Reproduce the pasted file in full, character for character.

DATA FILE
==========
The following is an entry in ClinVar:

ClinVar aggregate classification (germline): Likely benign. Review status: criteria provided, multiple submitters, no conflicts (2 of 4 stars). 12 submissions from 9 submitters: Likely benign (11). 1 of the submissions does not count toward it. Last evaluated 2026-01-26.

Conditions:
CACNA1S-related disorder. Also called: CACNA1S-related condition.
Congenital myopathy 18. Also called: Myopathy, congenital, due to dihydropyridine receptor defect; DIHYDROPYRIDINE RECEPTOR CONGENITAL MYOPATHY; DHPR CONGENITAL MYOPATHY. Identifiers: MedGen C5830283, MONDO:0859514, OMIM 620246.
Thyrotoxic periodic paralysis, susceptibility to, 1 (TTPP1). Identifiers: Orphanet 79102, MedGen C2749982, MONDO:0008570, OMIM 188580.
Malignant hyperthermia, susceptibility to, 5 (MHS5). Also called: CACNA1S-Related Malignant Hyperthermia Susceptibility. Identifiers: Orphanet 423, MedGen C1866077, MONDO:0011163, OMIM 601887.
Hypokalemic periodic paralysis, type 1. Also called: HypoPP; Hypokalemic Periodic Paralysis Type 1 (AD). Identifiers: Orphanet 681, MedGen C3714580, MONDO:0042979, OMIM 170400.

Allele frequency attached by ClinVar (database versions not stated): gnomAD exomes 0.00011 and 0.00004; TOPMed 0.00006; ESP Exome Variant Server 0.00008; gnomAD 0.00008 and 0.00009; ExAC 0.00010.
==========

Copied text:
The following is an entry in ClinVar:

ClinVar aggregate classification (germline): Likely benign. Review status: criteria provided, multiple submitters, no conflicts (2 of 4 stars). 12 submissions from 9 submitters: Likely benign (11). 1 of the submissions does not count toward it. Last evaluated 2026-01-26.

Conditions:
CACNA1S-related disorder. Also called: CACNA1S-related condition.
Congenital myopathy 18. Also called: Myopathy, congenital, due to dihydropyridine receptor defect; DIHYDROPYRIDINE RECEPTOR CONGENITAL MYOPATHY; DHPR CONGENITAL MYOPATHY. Identifiers: MedGen C5830283, MONDO:0859514, OMIM 620246.
Thyrotoxic periodic paralysis, susceptibility to, 1 (TTPP1). Identifiers: Orphanet 79102, MedGen C2749982, MONDO:0008570, OMIM 188580.
Malignant hyperthermia, susceptibility to, 5 (MHS5). Also called: CACNA1S-Related Malignant Hyperthermia Susceptibility. Identifiers: Orphanet 423, MedGen C1866077, MONDO:0011163, OMIM 601887.
Hypokalemic periodic paralysis, type 1. Also called: HypoPP; Hypokalemic Periodic Paralysis Type 1 (AD). Identifiers: Orphanet 681, MedGen C3714580, MONDO:0042979, OMIM 170400.

Allele frequency attached by ClinVar (database versions not stated): gnomAD exomes 0.00011 and 0.00004; TOPMed 0.00006; ESP Exome Variant Server 0.00008; gnomAD 0.00008 and 0.00009; ExAC 0.00010.